WASHINGTON -- Homeowners worried new federal flood maps will increase their flood insurance premiums received short-term relief Monday from a federal spending bill.
But other changes to the federal flood insurance program, including higher premiums on businesses, vacation homes and frequently flooded properties, remain in place, as will a new rule blocking homeowners from passing insurance subsidies on to homebuyers.
The provision is authored by Louisiana lawmakers and political rivals -- Democrat Sen. Mary Landrieu and GOP Rep. Bill Cassidy -- and comes as the Senate is poised to debate much broader relief to homeowners facing higher premiums. Cassidy is vying for the GOP nod to take on Landrieu this year.
The move comes as the federal government is beginning to implement a significant overhaul of the much-criticized program. The overhaul, passed in 2012 with sweeping support from liberals and Tea Party conservatives, caused panic in places such as Staten Island, N.Y., and the New Jersey coast and in flood-prone areas of Louisiana, Mississippi and Florida, where higher rates threaten to push people out of their homes.
"Hundreds of thousands of Floridians are experiencing
untenable rate increases that threaten to wash away property values and push people out of their homes," said Rep. Vern Buchanan, R-Sarasota, who co-chairs Florida's congressional delegation. "This bill will provide immediate relief for most policyholders while providing time for Congress to work on a permanent solution that reforms the nation's flood insurance program."
Buchanan, who had back surgery on a herniated disc this week, will be unable to travel to vote on the bill, said spokesman Max Goodman.
The practical effect of the Cassidy-Landrieu provision is relatively limited and can be added to the spending bill only because it does not increase the budget deficit. It blocks the Federal Emergency Management Agency from increasing premiums on homes not in a flood zone but deemed to be flood prone under new FEMA maps. That program is set to start Oct. 1, and the bill would prevent FEMA from funding it until then.
FEMA has already agreed to delay higher premiums in response to criticism new flood maps didn't take into account long-standing locally built levees and other flood mitigation and the fact premium increases are unaffordable in many cases.
Manatee County flood maps are being revised and will take effect March 17 putting some homes below flood elevations.
A broader federal bill will be debated later this month in the Senate to delay 2012 reforms four years, a step critics say guts the reform because the 2012 law expires in 2017.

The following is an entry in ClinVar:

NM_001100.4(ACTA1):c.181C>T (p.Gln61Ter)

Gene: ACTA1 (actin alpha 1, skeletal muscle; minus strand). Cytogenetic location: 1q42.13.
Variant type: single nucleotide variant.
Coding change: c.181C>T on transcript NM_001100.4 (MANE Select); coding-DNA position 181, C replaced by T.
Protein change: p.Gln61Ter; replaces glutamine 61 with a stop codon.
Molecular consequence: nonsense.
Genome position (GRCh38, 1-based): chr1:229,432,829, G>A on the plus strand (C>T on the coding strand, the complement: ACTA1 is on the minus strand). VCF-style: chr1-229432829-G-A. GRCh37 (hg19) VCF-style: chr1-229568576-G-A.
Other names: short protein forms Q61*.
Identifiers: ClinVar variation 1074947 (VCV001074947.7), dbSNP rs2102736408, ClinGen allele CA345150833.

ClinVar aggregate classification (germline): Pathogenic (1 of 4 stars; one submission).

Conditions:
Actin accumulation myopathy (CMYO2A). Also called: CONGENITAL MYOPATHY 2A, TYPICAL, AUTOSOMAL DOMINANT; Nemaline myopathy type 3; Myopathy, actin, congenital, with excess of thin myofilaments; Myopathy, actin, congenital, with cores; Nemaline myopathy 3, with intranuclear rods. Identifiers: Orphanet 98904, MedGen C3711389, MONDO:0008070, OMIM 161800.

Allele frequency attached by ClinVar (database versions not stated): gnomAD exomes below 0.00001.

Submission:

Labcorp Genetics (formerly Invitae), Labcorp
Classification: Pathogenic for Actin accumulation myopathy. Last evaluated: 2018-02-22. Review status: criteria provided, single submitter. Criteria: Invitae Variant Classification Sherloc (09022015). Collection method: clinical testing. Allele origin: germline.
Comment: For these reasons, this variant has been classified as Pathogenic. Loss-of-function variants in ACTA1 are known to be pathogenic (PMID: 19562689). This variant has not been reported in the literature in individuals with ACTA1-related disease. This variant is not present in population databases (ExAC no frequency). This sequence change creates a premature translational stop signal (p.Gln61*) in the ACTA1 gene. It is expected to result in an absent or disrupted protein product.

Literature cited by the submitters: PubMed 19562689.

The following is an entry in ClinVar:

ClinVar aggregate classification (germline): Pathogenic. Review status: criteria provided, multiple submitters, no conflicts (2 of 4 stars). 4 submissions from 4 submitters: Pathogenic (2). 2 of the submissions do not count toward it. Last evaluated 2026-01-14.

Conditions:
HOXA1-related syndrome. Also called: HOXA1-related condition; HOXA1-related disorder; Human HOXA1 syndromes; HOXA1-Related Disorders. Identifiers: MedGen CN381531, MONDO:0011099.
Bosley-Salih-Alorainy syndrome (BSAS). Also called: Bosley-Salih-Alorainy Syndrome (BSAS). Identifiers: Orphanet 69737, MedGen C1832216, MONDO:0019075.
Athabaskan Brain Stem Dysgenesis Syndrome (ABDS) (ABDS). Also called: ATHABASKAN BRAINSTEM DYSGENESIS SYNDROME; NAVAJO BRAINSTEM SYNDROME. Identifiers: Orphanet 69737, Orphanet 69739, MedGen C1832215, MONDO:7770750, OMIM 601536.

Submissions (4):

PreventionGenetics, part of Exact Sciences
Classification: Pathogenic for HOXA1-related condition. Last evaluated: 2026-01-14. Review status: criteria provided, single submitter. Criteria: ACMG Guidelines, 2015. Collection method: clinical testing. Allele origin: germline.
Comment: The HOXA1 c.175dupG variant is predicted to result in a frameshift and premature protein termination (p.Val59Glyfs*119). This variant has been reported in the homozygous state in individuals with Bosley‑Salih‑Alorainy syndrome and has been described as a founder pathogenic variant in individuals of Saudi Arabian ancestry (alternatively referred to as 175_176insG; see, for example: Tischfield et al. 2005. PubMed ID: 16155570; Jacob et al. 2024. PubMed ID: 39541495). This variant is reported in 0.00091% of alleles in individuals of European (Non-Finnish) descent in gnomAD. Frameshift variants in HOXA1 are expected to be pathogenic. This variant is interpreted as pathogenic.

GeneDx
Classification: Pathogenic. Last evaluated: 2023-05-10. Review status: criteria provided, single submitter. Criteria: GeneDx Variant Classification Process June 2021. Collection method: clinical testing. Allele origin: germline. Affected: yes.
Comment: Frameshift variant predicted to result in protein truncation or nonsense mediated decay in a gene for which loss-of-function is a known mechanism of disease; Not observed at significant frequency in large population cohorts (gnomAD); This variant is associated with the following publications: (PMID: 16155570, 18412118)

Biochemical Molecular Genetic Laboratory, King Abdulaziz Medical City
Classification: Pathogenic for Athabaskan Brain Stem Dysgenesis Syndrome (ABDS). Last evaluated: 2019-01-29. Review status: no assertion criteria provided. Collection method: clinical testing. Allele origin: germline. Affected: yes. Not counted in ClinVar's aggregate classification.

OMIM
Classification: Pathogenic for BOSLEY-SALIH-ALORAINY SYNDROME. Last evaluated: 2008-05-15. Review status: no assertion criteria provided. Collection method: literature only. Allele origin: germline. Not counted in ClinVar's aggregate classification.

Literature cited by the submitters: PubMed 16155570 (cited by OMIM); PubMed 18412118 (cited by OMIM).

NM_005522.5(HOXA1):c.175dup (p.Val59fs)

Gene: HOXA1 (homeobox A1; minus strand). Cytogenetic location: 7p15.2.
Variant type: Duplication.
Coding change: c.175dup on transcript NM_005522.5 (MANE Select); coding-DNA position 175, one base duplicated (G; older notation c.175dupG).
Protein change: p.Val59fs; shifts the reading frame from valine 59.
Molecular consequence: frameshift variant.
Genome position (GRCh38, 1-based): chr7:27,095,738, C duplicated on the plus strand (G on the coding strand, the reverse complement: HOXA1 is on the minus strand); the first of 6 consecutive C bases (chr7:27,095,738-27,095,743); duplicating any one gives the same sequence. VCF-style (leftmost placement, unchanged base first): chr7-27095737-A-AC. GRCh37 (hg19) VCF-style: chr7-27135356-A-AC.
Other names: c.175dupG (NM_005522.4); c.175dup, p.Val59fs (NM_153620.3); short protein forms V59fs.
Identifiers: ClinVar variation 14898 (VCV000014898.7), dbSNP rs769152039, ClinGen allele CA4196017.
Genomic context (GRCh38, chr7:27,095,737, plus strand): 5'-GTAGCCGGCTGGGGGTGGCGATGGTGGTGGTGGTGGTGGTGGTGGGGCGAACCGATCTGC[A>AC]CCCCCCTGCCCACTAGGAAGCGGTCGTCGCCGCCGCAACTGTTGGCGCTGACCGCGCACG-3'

Ardent supporters of delaying the premium increases include conservative Republicans from Southern states, where the new rules have sent some home values plummeting through uncertainty over insurance rates and because subsidized rates can't be passed along to homebuyers. New flood maps threaten to saddle some homeowners now paying a few hundred dollars a year with annual premiums of more than $20,000.
The spending bill allows more time to work on a permanent fix, Goodman said, but because the spending bill expires Sept. 30 at the end of the fiscal year, Congress still has work to do on flood-map related increases and Biggert-Waters-related increases.
"It gives Congress some breathing room, so nobody needs to be worried going to their mailbox saying their premiums are jacked up until Oct. 1," Goodman said, adding Buchanan will continue to push for an affordability study to show how much policyholders will be affected.
That's why Buchanan and other Florida leaders such as Sen. Bill Nelson, R-Orlando, continue to work on a broader flood insurance bill.
"Congress, it seems, is finally hearing the pleas of some of the homeowners," Nelson said in a statement. "This is only a partial solution and there is still work to be done."
Skyrocketing premiums hit particularly hard in Florida, which holds 37 percent of the nation's 5.6 million flood policies. Manatee County has the 10th-most policies in Florida.
The spending bill would delay new higher rates for homeowners when flood maps are updated. People with second homes or whose property has repeatedly flooded would still have to pay the higher premiums, which are scheduled to rise 25 percent a year until they reflect the true risk of flooding.
"During the delay, the Federal Emergency Management Agency and Congress need to go back to the drawing board for a permanent fix to ensure that our neighbors and small business owners do not suffer unconscionable increases," said Rep. Kathy Castor, D-St. Petersburg, in a statement.
The 2012 law protects subsidies for people who receive them if their houses hadn't recently flooded, but does not allow them to pass the subsidies on to a homebuyer. This led to a severe slowdown in many housing markets, according to real estate experts. The broader legislation would allow owners to transfer the subsidy when selling their home, thereby propping up home values.
The underlying $1.1 trillion spending bill is set Wednesday for a House vote and Senate approval later in the week.
-- Andrew Taylor of the Associated Press contributed to this report.